Rating:
8 votes

Edmund Pettus Bridge

Photos 

Overview

The Edmund Pettus Bridge, perhaps, is the most famous (or infamous) bridge in Alabama history to this day. The bridge is the site of the historic civil rights conflicts known as the Selma to Montgomery Marches and "Bloody Sunday."

Photo taken by James McCray

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BH Photo #125729

Map 

Street View 

Facts 

Overview
Steel through arch bridge over Alabama River on US 80 in Selma
Location
Selma, Dallas County, Alabama
Status
Open to traffic
History
Built 1940
Builder
- Hensen K. Stevenson (Design)
Design
Steel through arch
Dimensions
Length of largest span: 250.0 ft.
Total length: 1,248.1 ft.
Deck width: 42.3 ft.
Vertical clearance above deck: 15.3 ft.
Recognition
Posted to the National Register of Historic Places on February 27, 2013
Approximate latitude, longitude
+32.40547, -87.01864   (decimal degrees)
32°24'20" N, 87°01'07" W   (degrees°minutes'seconds")
Approximate UTM coordinates
16/498247/3585380 (zone/easting/northing)
Quadrangle map:
Selma
Inventory numbers
AL 2273 (Alabama bridge number)
NRHP 13000281 (National Register of Historic Places reference number)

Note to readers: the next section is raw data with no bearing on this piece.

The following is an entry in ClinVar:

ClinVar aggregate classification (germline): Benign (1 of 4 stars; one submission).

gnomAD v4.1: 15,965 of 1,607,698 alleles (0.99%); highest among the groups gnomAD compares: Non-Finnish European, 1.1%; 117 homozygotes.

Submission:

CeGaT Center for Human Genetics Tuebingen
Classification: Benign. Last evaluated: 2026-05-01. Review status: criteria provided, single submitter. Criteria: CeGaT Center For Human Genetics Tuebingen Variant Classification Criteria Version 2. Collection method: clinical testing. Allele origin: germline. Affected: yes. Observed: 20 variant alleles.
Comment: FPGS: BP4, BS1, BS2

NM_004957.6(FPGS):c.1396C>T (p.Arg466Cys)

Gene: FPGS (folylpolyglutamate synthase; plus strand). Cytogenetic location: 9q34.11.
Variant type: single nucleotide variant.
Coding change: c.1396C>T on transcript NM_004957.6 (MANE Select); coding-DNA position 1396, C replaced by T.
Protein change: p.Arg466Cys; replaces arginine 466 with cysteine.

BH 10106 (Bridgehunter.com ID)
Inspection (as of 01/2015)
Deck condition rating: Satisfactory (6 out of 9)
Superstructure condition rating: Fair (5 out of 9)
Substructure condition rating: Satisfactory (6 out of 9)
Appraisal: Functionally obsolete
Sufficiency rating: 36.8 (out of 100)
Average daily traffic (as of 2013)
13,920

Update Log 

  • March 9, 2015: Updated by Nathan Holth: Added designer.
  • July 16, 2011: New photos from Ben Tate
  • October 12, 2008: New photos from James McCray

Sources 

Comments 

Edmund Pettus Bridge
Posted May 30, 2016, by Mark Hilton (cacher [at] mail [dot] com)

Two photos related to the bridge. One is plaque showing the bridge designer. The other historical marker photo notes what happened on 'Bloody Sunday'.

Edmund Pettus Bridge
Posted March 10, 2015, by Al Bertram (abertram8297 [dot] com [at] hotmail [dot] com)

I read a story on the BBC news site a couple of days ago http://www.bbc.com/news/blogs-trending-31736316 where some group is circulating a petition to get the name of the bridge changed. However, the city leaders in Selma are not in favor of it and prefer to keep the name as it is so that present and future generations understand the significance of what happened there in 1965.

Edmund Pettus Bridge
Posted March 9, 2015, by Nathan Holth (webmaster [at] historicbridges [dot] org)
Edmund Pettus Bridge
Posted March 9, 2015, by Nathan Holth (webmaster [at] historicbridges [dot] org)

Boy I wish I had been able to visit this bridge during my SE USA last November. The hits to my website would have likely been huge with the nonstop television coverage... I see its the most-visited bridge on BridgeHunter yesterday.